This is the perfect book for anyone who wants a cleareyed, scientific and succinct review of evidence of climate change brought on by humanity since 1968. By choosing a specific date (Jarhen's birthdate) the author not only picks a critical date in social history but also in scientific history. Jarhen also makes the double edge note of not overwhelming the reader but also imparting a sense of immediacy but also of responsibility. Put it on your reading list next to Greta Thumberg's No One Is Too Small to Make A Difference.
This young adult adaptation of acclaimed geochemist and geobiologist Hope Jahren's highly respected nonfiction work is the perfect book for those interested in learning about climate change and how they can contribute to creating a more sustainable future.
Hope Jahren, acclaimed geochemist and geobiologist, details the science behind key inventions, clarifying how electricity, large-scale farming, and automobiles have both helped and harmed our world.
Jahren explains the current and projected consequences of unchecked global warming, from superstorms to rising sea levels, resulting from the unprecedented amounts of greenhouse gases being released into our atmosphere. The links between human consumption habits and our endangered existence are very real, with consequences leading to a crossroads of survival and extinction.
Still, Jahren maintains that our ever-broadening science-based knowledge can help us counter this dilemma. The eye-opening information provided in The Story of More will help readers understand the path we must take. If we collectively make informed choices now, Jahren reassures us, our future can be as bright as we imagine it can be.
About the Author
Hope Jahren is an award-winning scientist who has been pursuing independent research in paleobiology since 1996. She is the author of two works of nonfiction: The Story of More and the bestselling Lab Girl. Recognized by Time as one of the 100 most influential people in the world, Jahren is the recipient of three Fulbright Awards and served as a tenured professor at the University of Hawaii in Honolulu from 2008 to 2016, where she built the isotope geobiology laboratories. She currently holds the J. Tuzo Wilson professorship at the University of Oslo in Norway.
“[Hope Jahren] leads us on a journey across time and space, outlining thoughts and beliefs from Mesopotamia to her tiny Minnesota hometown. Along the way she discusses the impact of everything from population growth to Norwegian fishing to nuclear power. She takes this approach in order to present climate change as a result of broader dysfunctions having to do with consumption habits that, she says, don’t even make us happy. . . . It’s an argument that contrasts with the recent spate of climate books, which opt to pummel readers with facts and guilt. Jahren, who first came to prominence with the best-selling memoir “Lab Girl,” instead writes delicately, like the whispery scrape of a skate tracing a figure on the ice.” —The New York Times Book Review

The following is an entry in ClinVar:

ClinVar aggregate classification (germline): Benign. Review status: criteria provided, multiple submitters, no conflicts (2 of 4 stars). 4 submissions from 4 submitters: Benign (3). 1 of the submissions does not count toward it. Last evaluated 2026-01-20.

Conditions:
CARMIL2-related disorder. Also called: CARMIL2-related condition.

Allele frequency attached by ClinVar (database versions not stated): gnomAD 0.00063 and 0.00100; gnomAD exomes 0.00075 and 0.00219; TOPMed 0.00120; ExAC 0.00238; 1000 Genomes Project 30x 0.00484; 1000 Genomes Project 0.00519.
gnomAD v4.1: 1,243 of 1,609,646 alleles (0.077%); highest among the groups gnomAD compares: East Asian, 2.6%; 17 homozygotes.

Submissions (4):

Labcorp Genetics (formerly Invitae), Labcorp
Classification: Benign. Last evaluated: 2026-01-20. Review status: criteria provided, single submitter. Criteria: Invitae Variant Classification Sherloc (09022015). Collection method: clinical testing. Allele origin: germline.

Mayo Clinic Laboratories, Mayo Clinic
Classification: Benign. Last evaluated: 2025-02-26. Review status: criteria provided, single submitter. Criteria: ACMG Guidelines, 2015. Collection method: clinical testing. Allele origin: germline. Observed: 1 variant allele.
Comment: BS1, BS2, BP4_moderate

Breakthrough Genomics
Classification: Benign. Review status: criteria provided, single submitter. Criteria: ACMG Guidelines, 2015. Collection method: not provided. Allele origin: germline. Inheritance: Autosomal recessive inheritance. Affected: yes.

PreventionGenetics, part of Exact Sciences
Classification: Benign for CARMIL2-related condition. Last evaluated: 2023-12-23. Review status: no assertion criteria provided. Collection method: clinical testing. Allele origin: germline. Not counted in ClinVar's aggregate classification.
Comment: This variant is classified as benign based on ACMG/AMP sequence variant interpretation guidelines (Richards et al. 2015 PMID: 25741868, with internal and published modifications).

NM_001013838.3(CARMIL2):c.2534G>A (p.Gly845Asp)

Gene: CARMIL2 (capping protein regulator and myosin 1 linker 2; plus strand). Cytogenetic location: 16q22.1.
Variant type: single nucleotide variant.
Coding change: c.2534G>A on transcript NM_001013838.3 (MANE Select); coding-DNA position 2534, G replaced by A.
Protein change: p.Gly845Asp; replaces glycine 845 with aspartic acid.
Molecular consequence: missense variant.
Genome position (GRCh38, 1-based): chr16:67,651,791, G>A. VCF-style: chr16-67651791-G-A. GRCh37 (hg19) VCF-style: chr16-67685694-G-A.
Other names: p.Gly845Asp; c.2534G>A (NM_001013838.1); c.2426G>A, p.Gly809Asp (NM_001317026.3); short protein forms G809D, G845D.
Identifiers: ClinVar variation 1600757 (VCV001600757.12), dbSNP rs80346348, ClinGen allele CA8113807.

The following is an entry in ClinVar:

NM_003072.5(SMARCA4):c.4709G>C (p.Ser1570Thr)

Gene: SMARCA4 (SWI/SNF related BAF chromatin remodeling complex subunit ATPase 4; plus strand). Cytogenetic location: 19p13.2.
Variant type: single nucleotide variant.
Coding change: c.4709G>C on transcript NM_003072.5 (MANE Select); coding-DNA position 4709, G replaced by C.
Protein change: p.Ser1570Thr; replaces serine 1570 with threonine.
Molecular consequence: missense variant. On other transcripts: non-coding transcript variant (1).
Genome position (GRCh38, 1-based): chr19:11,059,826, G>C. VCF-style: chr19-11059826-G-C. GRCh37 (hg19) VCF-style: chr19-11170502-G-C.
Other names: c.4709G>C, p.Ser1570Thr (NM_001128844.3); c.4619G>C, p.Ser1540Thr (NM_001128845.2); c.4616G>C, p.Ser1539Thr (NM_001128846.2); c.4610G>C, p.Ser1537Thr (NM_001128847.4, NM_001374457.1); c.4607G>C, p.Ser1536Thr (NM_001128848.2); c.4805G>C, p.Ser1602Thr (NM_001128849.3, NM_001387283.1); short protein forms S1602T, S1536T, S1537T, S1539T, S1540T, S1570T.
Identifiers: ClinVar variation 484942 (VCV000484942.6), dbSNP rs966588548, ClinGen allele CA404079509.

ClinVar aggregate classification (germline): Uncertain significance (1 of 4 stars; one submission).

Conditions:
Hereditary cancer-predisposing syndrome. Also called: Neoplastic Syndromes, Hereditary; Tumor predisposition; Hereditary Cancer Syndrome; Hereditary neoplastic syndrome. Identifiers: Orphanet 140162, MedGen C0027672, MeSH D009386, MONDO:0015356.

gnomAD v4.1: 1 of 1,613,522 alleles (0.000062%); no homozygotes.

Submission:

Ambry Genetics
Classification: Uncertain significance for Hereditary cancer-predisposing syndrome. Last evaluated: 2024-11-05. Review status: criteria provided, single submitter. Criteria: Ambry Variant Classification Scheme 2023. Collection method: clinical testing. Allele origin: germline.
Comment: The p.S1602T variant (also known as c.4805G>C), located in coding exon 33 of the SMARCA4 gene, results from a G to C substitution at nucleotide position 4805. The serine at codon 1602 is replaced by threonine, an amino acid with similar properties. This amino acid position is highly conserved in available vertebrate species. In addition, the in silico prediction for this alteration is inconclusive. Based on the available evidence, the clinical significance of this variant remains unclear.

“If there’s one book all of us should read about the state of the environment, it’s this one. . . . [Jahren] pulls off the feat of presenting climate change without emotional baggage through accessibility and humor.” —The Washington Independent Review of Books
“Hope Jahren asks the central question of our time: how can we learn to live on a finite planet? The Story of More is thoughtful, informative, and—above all—essential.” —Elizabeth Kolbert, author of The Sixth Extinction “A concise and personal yet universally applicable examination of a problem that affects everyone on planet Earth. . . . [Jahren] doesn’t use scare tactics or shrill warnings. . . . She clearly shows how the amount of waste created by the privileged could provide plenty for those less privileged.” —Kirkus Reviews “Hope Jahren is an awesome writer and scientist. Her new book, The Story of More, is captivating and compelling. She urges readers to be courageous dealing with global environmental changes and human population growth.” —Dudley Herschbach, Nobel Prize-winning chemist “The Story of More is a superb account of the deadly struggle between humanity and what may prove the only life-bearing planet within ten light years, written in a brilliantly sardonic and conversational style.” —E. O. Wilson